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A must check is the flow from the LP pump. I would be shocked to see it flow anywhere near the 30+ gph it is supposed to. What I believe is needed for our forum is some help from BRP to acknowledge the problems they found through warranty claims with their choice of LP pump. I have been dragging my feet on this one, because it is a complex problem with a very sensitive past for BRP. And I am still uncertain what I would like to see happen. I think there needs to be say 3 different options. BRP are the best people to present different ones and ask for their input. The single pump setup that deletes the LP pump is a no brainer. There was one problem with priming in the case of running out of fuel that I could not figure out until just recently, so that one may go back on the table. It is the dual pump setup that is a challenge to find a safe position for the pump other than under the engine, and for this reason I am not convinced that they can suggest a different position for the LP pump.
 

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2007 Mach Zx
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Discussion Starter · #17 ·
Your 100%. On the pumps. The low pressure is the concern. There is no feedback on the fuel system to the computer. Fully open loop. It would sure be nice to at least have a flow switch in line with the LP system linked to the ignition. The second the flow decreases past a set point kill the ignition. It would of course be unnerving to have that happen but it would save the motor. Correct me if I'm wrong but if the high pressure pump didn't function properly you would notice it or it wouldn't even operate.
The LP on this machine is 12 years old so I think I'll flow test it but also simply replace it. Cheap insurance. Which pump do you recommend.
 

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Shortcuts......

I am impressed that you figured out how to post pictures without shortcuts! Don't be fooled with the easier methods as there are thousands of lost pictures on DooTalk from those who promoted the shortcut methods. Do it right the first time and it will pay off in the long run. I still refer to pictures that I posted as far back as 2013 to help me remember where I was at and the progress that I made. I first joined DooTalk back in Oct of 2011 from the fear given by my local group for buying an RT. If I had an once of smarts then I would have posted like you did and hopefully get the help that I needed from guys like BlueMax. I have no regrets since I got much out of the experience and I was in a position to pay the price of learning what I needed on multiple levels. The biggest lesson was about the conspiracies that BRP had designed the engine in a way that was destined to fail. I kid not that if anyone happens to be convinced of such a conspiracy, it literally takes years of effort to work through it. This is the rabbit hole that is best to avoid. The worst part is that it divides, and worse polarizes those of us who contribute on this sub forum.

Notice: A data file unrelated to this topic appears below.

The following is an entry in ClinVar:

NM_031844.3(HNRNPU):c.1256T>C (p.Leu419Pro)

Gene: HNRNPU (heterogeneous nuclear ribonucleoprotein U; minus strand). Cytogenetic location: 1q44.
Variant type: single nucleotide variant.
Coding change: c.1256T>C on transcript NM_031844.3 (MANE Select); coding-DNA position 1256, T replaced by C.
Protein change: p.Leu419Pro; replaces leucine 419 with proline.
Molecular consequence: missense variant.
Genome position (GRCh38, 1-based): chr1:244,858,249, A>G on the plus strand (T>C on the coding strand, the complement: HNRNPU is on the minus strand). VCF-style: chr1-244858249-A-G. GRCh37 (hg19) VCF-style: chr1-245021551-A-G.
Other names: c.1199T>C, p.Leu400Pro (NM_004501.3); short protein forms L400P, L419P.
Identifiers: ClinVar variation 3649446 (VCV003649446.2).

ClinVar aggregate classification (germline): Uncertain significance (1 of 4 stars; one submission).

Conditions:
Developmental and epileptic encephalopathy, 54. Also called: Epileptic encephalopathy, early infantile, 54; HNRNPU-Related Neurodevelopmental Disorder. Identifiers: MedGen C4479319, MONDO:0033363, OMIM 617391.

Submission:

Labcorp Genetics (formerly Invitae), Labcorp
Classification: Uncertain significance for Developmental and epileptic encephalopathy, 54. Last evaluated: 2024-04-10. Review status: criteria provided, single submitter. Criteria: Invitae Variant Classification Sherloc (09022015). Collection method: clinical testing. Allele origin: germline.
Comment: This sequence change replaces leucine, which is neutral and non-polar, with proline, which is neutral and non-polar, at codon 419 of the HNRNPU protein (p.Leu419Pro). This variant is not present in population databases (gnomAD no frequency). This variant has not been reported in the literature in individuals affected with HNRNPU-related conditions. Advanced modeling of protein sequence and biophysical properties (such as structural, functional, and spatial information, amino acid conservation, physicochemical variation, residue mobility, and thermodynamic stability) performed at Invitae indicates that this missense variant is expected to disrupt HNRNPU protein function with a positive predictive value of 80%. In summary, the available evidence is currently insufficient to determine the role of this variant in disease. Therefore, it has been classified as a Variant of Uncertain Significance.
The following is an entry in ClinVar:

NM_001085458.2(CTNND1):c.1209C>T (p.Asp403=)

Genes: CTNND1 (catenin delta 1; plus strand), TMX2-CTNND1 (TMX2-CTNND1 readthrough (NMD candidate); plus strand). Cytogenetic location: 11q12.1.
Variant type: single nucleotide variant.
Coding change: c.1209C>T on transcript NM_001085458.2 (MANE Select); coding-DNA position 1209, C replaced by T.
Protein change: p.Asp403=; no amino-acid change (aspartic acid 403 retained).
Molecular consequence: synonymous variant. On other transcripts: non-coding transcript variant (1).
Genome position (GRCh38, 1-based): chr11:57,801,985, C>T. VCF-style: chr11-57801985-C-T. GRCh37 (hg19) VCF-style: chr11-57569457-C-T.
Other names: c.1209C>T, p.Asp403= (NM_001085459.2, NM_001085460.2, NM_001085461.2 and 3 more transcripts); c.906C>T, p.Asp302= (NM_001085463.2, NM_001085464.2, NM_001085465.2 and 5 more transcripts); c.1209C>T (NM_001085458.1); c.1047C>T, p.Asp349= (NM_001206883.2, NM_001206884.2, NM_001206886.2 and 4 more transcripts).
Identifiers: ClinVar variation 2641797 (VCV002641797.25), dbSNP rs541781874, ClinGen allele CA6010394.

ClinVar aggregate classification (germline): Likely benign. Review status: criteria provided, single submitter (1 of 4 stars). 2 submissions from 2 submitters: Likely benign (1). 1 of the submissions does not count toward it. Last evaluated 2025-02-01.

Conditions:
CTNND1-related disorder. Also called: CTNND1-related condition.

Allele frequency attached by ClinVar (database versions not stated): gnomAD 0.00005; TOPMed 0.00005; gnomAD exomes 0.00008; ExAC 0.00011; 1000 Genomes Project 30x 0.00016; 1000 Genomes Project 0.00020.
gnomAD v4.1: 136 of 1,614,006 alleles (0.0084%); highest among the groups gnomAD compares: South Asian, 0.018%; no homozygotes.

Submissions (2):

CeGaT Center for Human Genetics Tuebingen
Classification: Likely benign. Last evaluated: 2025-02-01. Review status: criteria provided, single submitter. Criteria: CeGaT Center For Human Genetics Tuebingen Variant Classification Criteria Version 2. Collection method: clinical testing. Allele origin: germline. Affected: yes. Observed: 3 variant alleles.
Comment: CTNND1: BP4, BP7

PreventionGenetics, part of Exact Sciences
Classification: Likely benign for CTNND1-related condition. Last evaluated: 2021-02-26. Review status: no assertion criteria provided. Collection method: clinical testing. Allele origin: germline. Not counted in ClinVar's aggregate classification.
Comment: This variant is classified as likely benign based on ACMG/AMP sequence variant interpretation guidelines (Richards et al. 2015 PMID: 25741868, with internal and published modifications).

The best way that I know how to fight against these things is to share our thoughts and keep participating. Please do not stop posting just because we may not agree among ourselves. Regardless of what you read, please keep plugging away at your sled while sharing your thoughts on this open forum, especially your own thread. Writing is one of the keys. We can read all we want, but until we write what we understand at the moment, then the reading has little effect. Writing is the upmost expression of learning, so if you want to learn about the 1000 SDI, then you need to do the work and write it out. There are no shortcuts.
 

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Feedback on the fuel system

Polaris does employ a fuel pressure feedback on their Patriot 850 snowmobile. They have also added fuel pressure dampeners to the fuel rail which began years prior to the 850. I have no clue why BRP hasn't done the same with the fuel pressure. All that I know is that the use of a fuel pressure gauge on the 1000 SDI began when one prominent member on this forum had a LP fuel pump failure in the middle of a lake.

RX7MachZ and I have been working this issue for the past years based on our own experiences, along with an acknowledgement of the lake failure was a real issue. So far the best conclusion we could reach was making the fuel system more reliable/robust to not need a fuel pressure gauge. While it remains a difficult subject, I firmly believe that we made head way with the reliability/durability of Posi-Flow pump which has shown to be a large fail. Hence why I would like a confirmation from BRP that they did find it was not a good pump for the application.
 

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BOSS Seat

Your newly 2007 Mach Z X with all the original red is a really nice sled!

The RT is the equivalent to a Generation 1 REV. If you have any trouble with your knees or hips riding a Gen1, then please consider spending the dough on a taller Boss seat (click the link). RX7MachZ loves his stock seat, while I despise it to no end. It hurts my knees and thighs so much that I hate it with a passion. A taller seat does need a taller riser to raise your arms back to a normal position, and longer Summit RT throttle cable to fit the taller rise. It also needs a taller windshield such as what I used from my Renegade RT. It went from I hate riding these sleds to enjoying them.